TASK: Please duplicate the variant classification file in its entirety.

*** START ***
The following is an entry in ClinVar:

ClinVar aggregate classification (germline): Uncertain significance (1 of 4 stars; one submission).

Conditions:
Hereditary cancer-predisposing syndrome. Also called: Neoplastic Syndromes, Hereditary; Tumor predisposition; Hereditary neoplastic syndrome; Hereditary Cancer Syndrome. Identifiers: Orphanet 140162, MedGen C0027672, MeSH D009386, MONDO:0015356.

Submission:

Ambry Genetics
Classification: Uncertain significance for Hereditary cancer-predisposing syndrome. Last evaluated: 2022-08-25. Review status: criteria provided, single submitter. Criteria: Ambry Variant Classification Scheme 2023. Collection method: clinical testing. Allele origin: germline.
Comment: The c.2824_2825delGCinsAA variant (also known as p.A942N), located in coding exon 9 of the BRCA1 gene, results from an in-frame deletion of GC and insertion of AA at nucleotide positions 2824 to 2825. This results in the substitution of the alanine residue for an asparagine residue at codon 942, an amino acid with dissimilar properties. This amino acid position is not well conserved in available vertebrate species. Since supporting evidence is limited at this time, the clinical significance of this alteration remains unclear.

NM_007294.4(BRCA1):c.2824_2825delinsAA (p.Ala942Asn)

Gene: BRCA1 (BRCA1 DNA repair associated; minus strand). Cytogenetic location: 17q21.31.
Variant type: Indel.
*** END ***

The following is an entry in ClinVar:

ClinVar aggregate classification (germline): Uncertain significance (1 of 4 stars; one submission).

Conditions:
Hereditary cancer-predisposing syndrome. Also called: Neoplastic Syndromes, Hereditary; Tumor predisposition; Hereditary neoplastic syndrome; Hereditary Cancer Syndrome. Identifiers: Orphanet 140162, MedGen C0027672, MeSH D009386, MONDO:0015356.

Submission:

Ambry Genetics
Classification: Uncertain significance for Hereditary cancer-predisposing syndrome. Last evaluated: 2022-08-25. Review status: criteria provided, single submitter. Criteria: Ambry Variant Classification Scheme 2023. Collection method: clinical testing. Allele origin: germline.
Comment: The c.2824_2825delGCinsAA variant (also known as p.A942N), located in coding exon 9 of the BRCA1 gene, results from an in-frame deletion of GC and insertion of AA at nucleotide positions 2824 to 2825. This results in the substitution of the alanine residue for an asparagine residue at codon 942, an amino acid with dissimilar properties. This amino acid position is not well conserved in available vertebrate species. Since supporting evidence is limited at this time, the clinical significance of this alteration remains unclear.

NM_007294.4(BRCA1):c.2824_2825delinsAA (p.Ala942Asn)

Gene: BRCA1 (BRCA1 DNA repair associated; minus strand). Cytogenetic location: 17q21.31.
Variant type: Indel.